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by S. D. Gordon
There are certain clear marks by which suggestions that originate from Satan can be differentiated from the promptings of the Holy Spirit.
First of all, Satan always suggests a doubt of God's love. The suggestion may come directly, or it may come subtly in a way that at first you don't think of it that way. But as you watch keenly, you will find that the practical effect of his suggestion is to make you hold back from doing something, because of an element of doubt about God.
In contrast, the leading of the Holy Spirit always brings a quiet, confiding sense of trust in God.
A second mark is that suggestions from Satan are always essentially selfish. It may not appear so on the surface. But when it is sifted, you will find that it is so. Satan is very subtle here. The suggestion that Peter made to avoid the cross, and the desire of the bread-filled multitude to make Jesus a king, were both designed to save Jesus from suffering.
In contrast, the leading of the Spirit always gives us a passion for God Himself. And that passion pushes self clear out of the way, so that it may not hinder God's plan.
A third mark: Satan generally seeks to make you hurry. There may be times when he worries you with a slow, dragging process, when that suits his purposes. But usually he will seek to rush you off your feet with a sudden, quick movement. He showed our Lord all the kingdoms of the world `in a moment of time' (Lk.4:5). His voice in Eden kept egging Eve on to do something.
In contrast, God never moves in a hurry. He may move swiftly, but never hurriedly or hastily. There is a quiet, steady moving onwards, when the Holy Spirit leads us.
A fourth mark is close to what we have just considered. Satan's suggestions tend to make you restless. This is a sure test for all ambitious plans that you make. Any trace or taint of feverish restlessness or agitation is a fairly sure indication of the presence of Satan.
In sharp contrast, the leading of the Spirit always makes us quiet (at rest), clear and deliberate. Our Master's touch still has the same power and effect as when He touched the hand of Peter's mother-in-law: the fever leaves immediately.
A fifth mark: Satan is fond of flattering you. There was a touch of flattery in the wilderness suggestion that our Lord could make bread out of stones. Jesus could certainly have made bread out of stones, if He had been led by the Spirit to do that. But such a reminder of one's power has a touch of flattery about it. This is a sure mark. It always indicates the presence of Satan.
In contrast, the Holy Spirit never flatters. He may lead us to a proper recognition of the gifts and abilities that we have been given. But with it, there will always be the reminding sense that they are always from God, and are to be used as sacred trust. Further, the Spirit will remind us that these gifts are not to be used, apart from His leading.
A sixth mark of Satan's presence is fear. He makes us afraid. We hold back from doing something because of a sense of dread. The fear that makes us afraid is a certain mark of Satan being nearby.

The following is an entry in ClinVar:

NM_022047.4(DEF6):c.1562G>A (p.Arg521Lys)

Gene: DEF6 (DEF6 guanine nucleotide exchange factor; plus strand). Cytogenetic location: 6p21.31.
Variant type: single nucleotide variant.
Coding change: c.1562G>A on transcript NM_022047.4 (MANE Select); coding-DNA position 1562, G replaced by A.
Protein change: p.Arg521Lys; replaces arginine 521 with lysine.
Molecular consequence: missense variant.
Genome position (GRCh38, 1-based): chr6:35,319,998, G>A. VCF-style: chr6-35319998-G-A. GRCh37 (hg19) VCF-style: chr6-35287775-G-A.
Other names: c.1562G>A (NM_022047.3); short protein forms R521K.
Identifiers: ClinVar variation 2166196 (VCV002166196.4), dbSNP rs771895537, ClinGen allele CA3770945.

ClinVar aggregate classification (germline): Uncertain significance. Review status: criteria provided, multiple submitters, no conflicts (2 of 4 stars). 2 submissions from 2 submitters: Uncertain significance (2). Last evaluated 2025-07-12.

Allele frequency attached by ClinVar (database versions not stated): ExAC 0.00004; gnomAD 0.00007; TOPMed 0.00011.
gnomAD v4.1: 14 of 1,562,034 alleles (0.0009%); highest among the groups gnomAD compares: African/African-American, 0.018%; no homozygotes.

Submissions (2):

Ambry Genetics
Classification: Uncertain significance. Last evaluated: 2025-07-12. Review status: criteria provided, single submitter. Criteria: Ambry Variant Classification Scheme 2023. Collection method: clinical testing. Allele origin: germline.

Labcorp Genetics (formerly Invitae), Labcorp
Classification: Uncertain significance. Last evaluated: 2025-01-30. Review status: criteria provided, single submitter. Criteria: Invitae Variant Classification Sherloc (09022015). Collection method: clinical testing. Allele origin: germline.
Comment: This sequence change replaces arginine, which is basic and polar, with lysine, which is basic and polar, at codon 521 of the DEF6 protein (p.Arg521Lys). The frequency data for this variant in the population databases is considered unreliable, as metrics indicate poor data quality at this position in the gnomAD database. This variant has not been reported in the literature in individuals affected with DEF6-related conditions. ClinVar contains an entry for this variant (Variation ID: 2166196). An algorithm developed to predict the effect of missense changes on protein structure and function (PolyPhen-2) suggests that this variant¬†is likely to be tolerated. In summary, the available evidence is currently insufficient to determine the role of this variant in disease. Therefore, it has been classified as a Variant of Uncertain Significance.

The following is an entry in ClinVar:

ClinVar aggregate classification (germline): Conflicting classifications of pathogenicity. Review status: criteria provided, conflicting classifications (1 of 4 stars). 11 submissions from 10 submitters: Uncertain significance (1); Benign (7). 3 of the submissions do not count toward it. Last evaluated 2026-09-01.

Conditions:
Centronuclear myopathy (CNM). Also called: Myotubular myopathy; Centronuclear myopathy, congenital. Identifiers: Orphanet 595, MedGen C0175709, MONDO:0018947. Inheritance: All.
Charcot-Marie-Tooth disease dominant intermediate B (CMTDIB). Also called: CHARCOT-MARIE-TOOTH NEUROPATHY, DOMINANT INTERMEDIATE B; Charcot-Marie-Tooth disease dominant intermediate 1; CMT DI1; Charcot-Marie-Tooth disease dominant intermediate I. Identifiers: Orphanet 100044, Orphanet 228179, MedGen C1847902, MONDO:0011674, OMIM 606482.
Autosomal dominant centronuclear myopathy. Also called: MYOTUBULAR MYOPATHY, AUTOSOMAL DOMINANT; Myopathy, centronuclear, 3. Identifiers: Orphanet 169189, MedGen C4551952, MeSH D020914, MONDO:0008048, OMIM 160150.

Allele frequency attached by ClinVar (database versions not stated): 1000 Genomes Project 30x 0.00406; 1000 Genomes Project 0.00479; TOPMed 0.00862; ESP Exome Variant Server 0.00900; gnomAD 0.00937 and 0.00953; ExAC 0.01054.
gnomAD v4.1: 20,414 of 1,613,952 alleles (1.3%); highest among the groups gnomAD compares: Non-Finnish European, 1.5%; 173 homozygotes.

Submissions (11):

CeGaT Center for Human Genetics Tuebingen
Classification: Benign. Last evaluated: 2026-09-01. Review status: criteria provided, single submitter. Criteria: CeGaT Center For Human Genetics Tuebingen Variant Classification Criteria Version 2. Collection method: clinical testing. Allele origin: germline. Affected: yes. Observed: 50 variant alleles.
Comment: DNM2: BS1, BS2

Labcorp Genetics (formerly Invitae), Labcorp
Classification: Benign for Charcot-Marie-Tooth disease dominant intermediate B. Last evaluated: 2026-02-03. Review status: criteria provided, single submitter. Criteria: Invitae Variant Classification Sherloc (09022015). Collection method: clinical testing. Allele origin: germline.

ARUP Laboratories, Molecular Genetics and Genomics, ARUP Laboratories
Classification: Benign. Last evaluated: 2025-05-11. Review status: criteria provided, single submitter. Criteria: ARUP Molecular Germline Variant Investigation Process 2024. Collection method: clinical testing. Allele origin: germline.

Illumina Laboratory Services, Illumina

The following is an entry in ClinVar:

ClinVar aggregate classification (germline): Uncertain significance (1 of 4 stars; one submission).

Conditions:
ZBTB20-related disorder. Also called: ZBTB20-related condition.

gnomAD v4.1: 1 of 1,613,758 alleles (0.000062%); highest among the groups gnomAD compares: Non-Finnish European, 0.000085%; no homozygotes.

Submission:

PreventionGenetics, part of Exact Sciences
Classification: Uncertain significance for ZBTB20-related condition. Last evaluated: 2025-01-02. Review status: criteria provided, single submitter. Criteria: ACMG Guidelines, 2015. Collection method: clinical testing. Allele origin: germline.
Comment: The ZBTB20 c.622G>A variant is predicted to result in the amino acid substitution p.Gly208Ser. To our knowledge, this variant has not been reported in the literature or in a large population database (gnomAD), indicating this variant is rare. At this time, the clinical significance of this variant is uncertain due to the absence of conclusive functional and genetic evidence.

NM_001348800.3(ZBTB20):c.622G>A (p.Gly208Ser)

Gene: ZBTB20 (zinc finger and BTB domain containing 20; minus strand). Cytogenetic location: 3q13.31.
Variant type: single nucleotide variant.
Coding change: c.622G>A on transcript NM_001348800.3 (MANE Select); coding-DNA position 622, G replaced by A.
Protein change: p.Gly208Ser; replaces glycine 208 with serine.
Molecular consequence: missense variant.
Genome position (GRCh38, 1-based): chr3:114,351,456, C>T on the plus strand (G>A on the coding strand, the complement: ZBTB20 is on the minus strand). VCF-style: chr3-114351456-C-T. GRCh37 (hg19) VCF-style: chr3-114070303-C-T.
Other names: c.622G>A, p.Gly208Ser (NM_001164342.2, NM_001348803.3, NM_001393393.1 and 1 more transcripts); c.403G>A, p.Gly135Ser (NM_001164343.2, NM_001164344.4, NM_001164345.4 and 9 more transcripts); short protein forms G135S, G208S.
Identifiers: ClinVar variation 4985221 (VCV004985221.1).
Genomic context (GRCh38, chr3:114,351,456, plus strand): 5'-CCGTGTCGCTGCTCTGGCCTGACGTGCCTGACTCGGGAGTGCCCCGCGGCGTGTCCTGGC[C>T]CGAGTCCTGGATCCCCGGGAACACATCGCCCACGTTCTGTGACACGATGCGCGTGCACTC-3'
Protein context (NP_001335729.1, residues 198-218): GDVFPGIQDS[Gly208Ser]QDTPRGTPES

In contrast, the voice of the Spirit always brings a quiet sense of confidence in God. The presence of God may bring a sense of awe and reverence, but never of fear. When God speaks, we are willing to undertake even the impossible, we are prepared to dare and even to endure, with perfect confidence in the outcome.
A seventh unfailing mark of Satan's presence is a sense of mental or spiritual depression, This depression may be caused by overtired nerves. And then, simple food, fresh air, enough sleep and exercise, and a sense of God's purpose for one's life, can play a big part in driving the depression away. But Satan often attacks earnest, godly people with depression.
In contrast, wherever the presence of God is, there will always be peace and joy. These are the fruit of the Spirit.
An eighth mark is one that we should always take note of keenly. Satan is fond of taking people to extremes. He pushes everything right out of its true proportion. A right thing pushed out of its right place can become a wrong thing. Satan likes the pendulum to swing first to one extreme, and then to the other.
Truth, out of relation to other truths, becomes error.
Truth is fact held in right relation with the whole circle of related truth. The great doctrinal controversies that have brought sad divisions among God's people through the centuries, have been largely due to an undue emphasis on some aspect of truth that was pushed out of its due relation to other truth. In reaction to this, others placed undue emphasis on the opposite aspects of truth, and thus went to the other extreme.
The message of the cross and of the second coming of our Lord have all been taken to extremes by religious fanatics. And thus the glorious truth of God itself is brought into contempt in the eyes of others. Error is always, flashy, spectacular and erratic. Truth however loves the quiet dress and speech.
In contrast to all this, it must be noted that the Holy Spirit is a Spirit of sanity (wisdom). No one is so balanced and so sane in his judgments as the man who is controlled by the Spirit of God.
These are some of the marks by which Satan's suggestions can be identified. But we are not now to go around eyeing everyone we meet with suspicion!
On the other hand, let us quietly and steadily go on the way that our Lord points out to us, with our face turned toward His face, our hearts ever in tune with His heart, and our hands ever stretched out in glad, warm service to the needy. And our Lord will guide us safely past every snare, as we keep close to Him, and press on along the path that He shows us.
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